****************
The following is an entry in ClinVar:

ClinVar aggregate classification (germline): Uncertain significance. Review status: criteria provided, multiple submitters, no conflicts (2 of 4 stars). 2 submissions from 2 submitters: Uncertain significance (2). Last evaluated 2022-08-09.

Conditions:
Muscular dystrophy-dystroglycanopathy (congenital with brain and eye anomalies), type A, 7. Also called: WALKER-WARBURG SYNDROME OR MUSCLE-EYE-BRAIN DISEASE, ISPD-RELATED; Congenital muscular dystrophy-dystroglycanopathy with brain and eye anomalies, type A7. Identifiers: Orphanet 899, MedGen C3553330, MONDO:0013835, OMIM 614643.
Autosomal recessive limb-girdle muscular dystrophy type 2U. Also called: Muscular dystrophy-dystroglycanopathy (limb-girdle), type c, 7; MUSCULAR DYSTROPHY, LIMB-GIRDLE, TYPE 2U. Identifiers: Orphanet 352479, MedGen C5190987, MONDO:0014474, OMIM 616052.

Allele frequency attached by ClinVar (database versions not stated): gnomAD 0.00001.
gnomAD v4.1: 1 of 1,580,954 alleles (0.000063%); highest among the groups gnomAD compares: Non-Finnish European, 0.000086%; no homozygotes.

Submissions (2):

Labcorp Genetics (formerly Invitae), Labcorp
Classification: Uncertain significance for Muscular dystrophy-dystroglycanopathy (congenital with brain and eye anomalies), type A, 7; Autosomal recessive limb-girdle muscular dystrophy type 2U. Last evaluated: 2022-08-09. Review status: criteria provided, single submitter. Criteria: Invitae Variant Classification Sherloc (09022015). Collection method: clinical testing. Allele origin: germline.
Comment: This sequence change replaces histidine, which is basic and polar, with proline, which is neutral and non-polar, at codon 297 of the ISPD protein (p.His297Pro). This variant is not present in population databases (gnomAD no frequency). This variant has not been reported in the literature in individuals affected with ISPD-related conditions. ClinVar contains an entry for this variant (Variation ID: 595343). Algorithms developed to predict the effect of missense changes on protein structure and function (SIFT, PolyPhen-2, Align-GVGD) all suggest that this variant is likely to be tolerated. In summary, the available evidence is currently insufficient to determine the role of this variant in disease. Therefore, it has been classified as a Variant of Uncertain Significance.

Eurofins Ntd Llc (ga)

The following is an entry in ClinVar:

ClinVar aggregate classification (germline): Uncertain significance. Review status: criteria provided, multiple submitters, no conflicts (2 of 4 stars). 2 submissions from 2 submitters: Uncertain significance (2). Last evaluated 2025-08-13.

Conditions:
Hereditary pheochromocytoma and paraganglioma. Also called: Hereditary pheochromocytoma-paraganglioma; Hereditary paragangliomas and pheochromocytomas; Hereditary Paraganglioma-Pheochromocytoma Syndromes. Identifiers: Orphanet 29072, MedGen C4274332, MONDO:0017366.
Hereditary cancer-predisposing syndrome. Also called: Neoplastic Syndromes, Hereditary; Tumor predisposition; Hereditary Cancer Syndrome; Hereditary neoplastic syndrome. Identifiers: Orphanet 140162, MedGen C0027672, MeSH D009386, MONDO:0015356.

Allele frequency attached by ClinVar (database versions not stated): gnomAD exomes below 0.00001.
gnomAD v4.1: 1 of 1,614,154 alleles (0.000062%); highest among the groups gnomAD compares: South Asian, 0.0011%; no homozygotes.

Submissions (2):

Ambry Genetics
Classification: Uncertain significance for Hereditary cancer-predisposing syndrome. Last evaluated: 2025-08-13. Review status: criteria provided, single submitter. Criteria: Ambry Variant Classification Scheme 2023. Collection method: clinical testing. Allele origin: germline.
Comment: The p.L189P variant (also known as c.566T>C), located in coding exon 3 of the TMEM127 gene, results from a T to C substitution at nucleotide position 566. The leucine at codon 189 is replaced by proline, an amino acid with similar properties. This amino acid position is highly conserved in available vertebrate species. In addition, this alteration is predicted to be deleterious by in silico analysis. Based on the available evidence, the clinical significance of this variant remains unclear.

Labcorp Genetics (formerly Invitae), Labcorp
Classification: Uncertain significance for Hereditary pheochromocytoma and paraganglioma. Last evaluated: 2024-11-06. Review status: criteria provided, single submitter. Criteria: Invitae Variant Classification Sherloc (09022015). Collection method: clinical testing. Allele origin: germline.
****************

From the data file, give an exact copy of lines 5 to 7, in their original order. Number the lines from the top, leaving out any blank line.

Autosomal recessive limb-girdle muscular dystrophy type 2U. Also called: Muscular dystrophy-dystroglycanopathy (limb-girdle), type c, 7; MUSCULAR DYSTROPHY, LIMB-GIRDLE, TYPE 2U. Identifiers: Orphanet 352479, MedGen C5190987, MONDO:0014474, OMIM 616052.

Allele frequency attached by ClinVar (database versions not stated): gnomAD 0.00001.
gnomAD v4.1: 1 of 1,580,954 alleles (0.000063%); highest among the groups gnomAD compares: Non-Finnish European, 0.000086%; no homozygotes.